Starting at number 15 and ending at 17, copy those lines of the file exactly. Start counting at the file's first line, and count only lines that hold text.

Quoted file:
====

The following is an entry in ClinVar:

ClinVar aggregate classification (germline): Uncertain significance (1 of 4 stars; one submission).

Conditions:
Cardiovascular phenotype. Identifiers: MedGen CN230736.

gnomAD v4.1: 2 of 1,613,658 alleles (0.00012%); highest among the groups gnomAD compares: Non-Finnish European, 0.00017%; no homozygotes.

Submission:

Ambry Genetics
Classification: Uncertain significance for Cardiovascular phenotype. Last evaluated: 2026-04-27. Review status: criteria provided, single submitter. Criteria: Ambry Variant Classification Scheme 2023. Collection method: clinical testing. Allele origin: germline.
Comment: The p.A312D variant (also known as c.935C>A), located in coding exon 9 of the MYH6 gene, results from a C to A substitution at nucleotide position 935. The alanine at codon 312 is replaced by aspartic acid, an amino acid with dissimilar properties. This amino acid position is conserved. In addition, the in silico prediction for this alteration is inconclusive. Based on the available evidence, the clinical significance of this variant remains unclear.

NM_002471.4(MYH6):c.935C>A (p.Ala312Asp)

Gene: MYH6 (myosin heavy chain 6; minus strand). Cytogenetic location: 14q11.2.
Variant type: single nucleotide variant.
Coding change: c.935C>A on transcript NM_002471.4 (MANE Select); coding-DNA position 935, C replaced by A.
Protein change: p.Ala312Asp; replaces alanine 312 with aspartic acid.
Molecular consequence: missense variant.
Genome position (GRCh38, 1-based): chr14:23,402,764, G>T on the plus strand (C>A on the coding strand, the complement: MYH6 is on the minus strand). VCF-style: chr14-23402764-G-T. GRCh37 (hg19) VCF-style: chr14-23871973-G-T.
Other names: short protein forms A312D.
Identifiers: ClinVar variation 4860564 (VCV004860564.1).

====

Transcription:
Molecular consequence: missense variant.
Genome position (GRCh38, 1-based): chr14:23,402,764, G>T on the plus strand (C>A on the coding strand, the complement: MYH6 is on the minus strand). VCF-style: chr14-23402764-G-T. GRCh37 (hg19) VCF-style: chr14-23871973-G-T.
Other names: short protein forms A312D.